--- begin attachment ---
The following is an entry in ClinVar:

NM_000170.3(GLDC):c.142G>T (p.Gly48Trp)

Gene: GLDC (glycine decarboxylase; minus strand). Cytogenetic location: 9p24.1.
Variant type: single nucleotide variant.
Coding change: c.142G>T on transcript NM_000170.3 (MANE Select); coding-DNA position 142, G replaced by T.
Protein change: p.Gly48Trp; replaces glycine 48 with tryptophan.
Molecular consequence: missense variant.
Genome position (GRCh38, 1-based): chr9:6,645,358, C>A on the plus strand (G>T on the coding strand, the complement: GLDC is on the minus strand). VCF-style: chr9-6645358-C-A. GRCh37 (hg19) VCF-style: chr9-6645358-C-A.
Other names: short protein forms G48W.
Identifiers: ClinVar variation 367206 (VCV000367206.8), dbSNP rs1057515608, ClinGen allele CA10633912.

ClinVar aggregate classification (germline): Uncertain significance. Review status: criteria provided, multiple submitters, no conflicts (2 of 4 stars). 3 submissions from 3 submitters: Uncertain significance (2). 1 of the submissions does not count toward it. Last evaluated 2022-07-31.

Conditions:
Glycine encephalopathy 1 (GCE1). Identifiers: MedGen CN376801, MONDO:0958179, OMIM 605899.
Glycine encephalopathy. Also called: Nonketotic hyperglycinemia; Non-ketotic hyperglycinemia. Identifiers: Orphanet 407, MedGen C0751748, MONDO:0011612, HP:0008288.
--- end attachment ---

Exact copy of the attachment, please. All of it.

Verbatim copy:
The following is an entry in ClinVar:

NM_000170.3(GLDC):c.142G>T (p.Gly48Trp)

Gene: GLDC (glycine decarboxylase; minus strand). Cytogenetic location: 9p24.1.
Variant type: single nucleotide variant.
Coding change: c.142G>T on transcript NM_000170.3 (MANE Select); coding-DNA position 142, G replaced by T.
Protein change: p.Gly48Trp; replaces glycine 48 with tryptophan.
Molecular consequence: missense variant.
Genome position (GRCh38, 1-based): chr9:6,645,358, C>A on the plus strand (G>T on the coding strand, the complement: GLDC is on the minus strand). VCF-style: chr9-6645358-C-A. GRCh37 (hg19) VCF-style: chr9-6645358-C-A.
Other names: short protein forms G48W.
Identifiers: ClinVar variation 367206 (VCV000367206.8), dbSNP rs1057515608, ClinGen allele CA10633912.

ClinVar aggregate classification (germline): Uncertain significance. Review status: criteria provided, multiple submitters, no conflicts (2 of 4 stars). 3 submissions from 3 submitters: Uncertain significance (2). 1 of the submissions does not count toward it. Last evaluated 2022-07-31.

Conditions:
Glycine encephalopathy 1 (GCE1). Identifiers: MedGen CN376801, MONDO:0958179, OMIM 605899.
Glycine encephalopathy. Also called: Nonketotic hyperglycinemia; Non-ketotic hyperglycinemia. Identifiers: Orphanet 407, MedGen C0751748, MONDO:0011612, HP:0008288.